Ready To Try Continental Knitting?

Continental knitting is also referred to as:

  • German Knitting
  • European Knitting
  • left handed knitting
  • picker

As with most aspects of knitting, there are many names for the same thing.

It's all about feeding the working yarn with the left hand.

Some might think you must need to be left handed to master this style. Not so.

It also doesn't matter what part of the world you are from.

It seems that there was a bit of snobbery going on in our history. Depending on where you were from, you learned the style that originated in that part of the world.

Today, knitters recognize the benefit of mastering both the left handed knitting style and the right handed knitting style.

Are you new to knitting? You might be asking "which style should I start with?"

The answer...

Whichever one you feel most comfortable with. Once you get the hang of one, try the other and get comfortable with it too.

There will come a day when you will be thrilled with the added flexibility you will have.

Let's step through how to "knit" continental style.

How you hold the yarn is the most difficult aspect of learning this style.

Why? Because you will need to feed the yarn with a stable tension. You will want the yarn coming off the index finger.

In this photo, the yarn is wrapped around the pinky finger also.

Others may be able to carry the yarn in the palm of their hand and provide good tension.

There isn't a right or wrong way of doing this. Just play around with it until you hit on the best way for you.

Once we have the working yarn positioned with adequate tension, we are ready to begin the knit stitch.

Insert the right needle into the loop on the left needle, from left to right.

Wrap the yarn from the index finger counter clockwise around the right needle.

Using the right needle, pull the wrapped yarn through the loop on the left needle - from right to left.

Slide the old stitch off the left needle and start the next one!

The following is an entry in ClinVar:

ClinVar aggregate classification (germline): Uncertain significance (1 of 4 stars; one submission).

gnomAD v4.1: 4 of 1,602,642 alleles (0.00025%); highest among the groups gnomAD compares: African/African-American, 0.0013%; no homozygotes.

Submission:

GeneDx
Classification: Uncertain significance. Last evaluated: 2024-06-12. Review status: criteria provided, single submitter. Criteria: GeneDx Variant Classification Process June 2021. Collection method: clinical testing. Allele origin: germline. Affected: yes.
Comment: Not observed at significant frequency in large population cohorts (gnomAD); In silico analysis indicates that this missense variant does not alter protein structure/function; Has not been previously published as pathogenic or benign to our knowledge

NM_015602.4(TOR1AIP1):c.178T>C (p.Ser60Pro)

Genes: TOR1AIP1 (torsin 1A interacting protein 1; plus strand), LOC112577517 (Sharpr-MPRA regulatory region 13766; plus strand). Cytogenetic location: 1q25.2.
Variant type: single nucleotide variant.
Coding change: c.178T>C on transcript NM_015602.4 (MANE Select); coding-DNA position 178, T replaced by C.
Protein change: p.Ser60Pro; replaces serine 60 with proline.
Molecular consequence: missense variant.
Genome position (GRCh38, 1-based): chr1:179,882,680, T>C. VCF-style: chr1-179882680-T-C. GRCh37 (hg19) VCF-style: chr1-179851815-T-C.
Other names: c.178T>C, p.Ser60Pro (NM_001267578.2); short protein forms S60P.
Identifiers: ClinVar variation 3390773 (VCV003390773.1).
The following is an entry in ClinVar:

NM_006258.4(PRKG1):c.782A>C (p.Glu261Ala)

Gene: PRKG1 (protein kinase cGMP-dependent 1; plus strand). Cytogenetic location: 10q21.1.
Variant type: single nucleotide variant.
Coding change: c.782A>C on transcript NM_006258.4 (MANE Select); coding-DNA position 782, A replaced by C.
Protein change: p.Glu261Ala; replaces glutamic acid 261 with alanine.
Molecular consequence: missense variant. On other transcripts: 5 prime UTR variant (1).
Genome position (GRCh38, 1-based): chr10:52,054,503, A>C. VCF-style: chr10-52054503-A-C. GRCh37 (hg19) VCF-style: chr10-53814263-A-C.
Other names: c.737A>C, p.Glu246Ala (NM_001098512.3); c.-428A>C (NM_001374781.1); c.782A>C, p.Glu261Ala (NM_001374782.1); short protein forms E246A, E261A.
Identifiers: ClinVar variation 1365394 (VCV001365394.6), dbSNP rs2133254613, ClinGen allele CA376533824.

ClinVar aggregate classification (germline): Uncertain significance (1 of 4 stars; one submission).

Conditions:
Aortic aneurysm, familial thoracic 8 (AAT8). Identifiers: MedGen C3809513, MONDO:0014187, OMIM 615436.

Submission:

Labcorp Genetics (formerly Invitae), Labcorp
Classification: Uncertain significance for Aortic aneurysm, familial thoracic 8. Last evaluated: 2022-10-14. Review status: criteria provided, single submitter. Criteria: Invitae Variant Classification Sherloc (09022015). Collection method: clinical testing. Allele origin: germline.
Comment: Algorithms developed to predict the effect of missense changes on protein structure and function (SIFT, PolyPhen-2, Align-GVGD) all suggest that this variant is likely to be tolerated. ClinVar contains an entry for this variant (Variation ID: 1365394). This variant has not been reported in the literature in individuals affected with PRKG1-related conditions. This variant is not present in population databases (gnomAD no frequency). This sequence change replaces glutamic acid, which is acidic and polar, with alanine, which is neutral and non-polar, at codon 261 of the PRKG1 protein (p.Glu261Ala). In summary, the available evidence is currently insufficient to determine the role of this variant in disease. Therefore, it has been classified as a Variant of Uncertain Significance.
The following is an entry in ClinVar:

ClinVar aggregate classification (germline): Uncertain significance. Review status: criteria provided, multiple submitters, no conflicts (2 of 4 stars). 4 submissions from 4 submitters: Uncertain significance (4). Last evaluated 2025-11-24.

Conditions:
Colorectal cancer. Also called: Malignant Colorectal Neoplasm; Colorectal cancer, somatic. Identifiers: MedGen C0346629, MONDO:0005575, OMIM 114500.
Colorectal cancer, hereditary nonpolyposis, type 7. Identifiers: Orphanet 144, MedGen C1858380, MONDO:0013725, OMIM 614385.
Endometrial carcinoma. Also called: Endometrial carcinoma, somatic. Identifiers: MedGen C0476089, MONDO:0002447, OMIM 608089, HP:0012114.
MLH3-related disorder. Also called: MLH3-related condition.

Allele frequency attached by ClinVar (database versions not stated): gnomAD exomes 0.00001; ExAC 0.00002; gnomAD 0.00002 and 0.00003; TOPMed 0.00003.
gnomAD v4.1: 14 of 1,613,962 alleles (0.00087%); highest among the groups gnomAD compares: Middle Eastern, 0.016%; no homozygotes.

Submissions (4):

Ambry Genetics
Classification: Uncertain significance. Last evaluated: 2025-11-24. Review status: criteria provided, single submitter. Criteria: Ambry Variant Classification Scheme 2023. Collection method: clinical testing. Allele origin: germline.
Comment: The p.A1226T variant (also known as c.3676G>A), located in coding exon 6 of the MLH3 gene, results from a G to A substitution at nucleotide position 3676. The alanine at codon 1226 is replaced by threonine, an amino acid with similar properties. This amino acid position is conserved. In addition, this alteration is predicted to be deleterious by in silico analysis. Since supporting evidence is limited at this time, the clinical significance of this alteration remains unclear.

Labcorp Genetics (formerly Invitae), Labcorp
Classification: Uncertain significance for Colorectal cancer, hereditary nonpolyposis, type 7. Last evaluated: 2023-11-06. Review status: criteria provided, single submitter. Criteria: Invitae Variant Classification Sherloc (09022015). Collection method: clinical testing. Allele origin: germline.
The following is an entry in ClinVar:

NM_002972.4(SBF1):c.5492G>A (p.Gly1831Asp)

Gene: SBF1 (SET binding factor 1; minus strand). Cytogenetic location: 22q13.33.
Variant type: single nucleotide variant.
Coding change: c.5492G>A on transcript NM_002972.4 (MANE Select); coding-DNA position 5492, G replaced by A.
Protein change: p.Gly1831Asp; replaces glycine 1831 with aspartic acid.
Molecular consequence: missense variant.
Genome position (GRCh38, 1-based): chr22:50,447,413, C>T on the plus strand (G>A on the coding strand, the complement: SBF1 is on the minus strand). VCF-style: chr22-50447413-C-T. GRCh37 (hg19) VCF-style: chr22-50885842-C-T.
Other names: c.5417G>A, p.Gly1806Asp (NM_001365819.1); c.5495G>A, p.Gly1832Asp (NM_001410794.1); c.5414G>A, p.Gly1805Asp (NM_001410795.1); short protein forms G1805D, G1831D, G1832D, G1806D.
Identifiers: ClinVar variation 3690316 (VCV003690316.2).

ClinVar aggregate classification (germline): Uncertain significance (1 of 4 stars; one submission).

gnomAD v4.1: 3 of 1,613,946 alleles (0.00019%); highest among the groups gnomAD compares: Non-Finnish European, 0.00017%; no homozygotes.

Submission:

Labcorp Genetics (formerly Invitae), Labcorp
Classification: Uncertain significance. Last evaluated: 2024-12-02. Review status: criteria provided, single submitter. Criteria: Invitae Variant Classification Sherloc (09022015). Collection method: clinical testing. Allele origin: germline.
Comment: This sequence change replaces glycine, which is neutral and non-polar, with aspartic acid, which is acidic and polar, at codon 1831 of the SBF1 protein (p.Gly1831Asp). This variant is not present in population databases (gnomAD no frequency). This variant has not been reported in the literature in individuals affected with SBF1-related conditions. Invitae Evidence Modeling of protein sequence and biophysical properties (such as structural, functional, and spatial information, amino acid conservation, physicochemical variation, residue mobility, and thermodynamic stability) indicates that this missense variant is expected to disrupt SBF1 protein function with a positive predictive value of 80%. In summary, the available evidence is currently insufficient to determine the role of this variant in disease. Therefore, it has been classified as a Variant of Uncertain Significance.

So, what's A Picker?

Ha! So glad you asked.

It may be a generic term for all left handed knitting, but the following photos should give you an idea of how the name came to be.

Shorten up the working yarn.

Use your index finger as a backstop to "pick" up the yarn.

Bring the yarn through the loop the left and slide off as normal.

You may find it helpful to start a swatch of about 40 stitches.

This will give you a good basis to establish a bit of rhythm for learning a new method.

Purl The Continental Way

Mastering the purl stitch is a bit more awkward, but once you get it, you should begin to recognize the benefits of continental knitting.

Ready?

Beginning position

Guide the yarn with the index finger to the front of your work.

Insert the right needle into the loop on the left needle from right to left.

Wrap the yarn counter clockwise around the right needle.

Bright right needle down and through the loop on the left.

Slide the old stitch off the left needle and...

Start the next one!

When first learning how to knit continental style, it may be helpful to keep practicing on a good sized swatch.

If your experience is anything like mine, you will find as your swatch grows, your stitches will look much neater and you will be able to have some confidence in your gauge.

What's The Benefit?

The most noted benefit to continental knitting is the speed and ease of execution.

Your index finger is responsible for most of the motion when switching from knit to purl.

All in all, it is much more efficient than the:

  • English
  • American
  • British
  • right handed
  • thrower

Always remember, there is no right or wrong way. It is always "knitter's" choice!

Have fun practicing continental knitting and...

Keep On Knitting!


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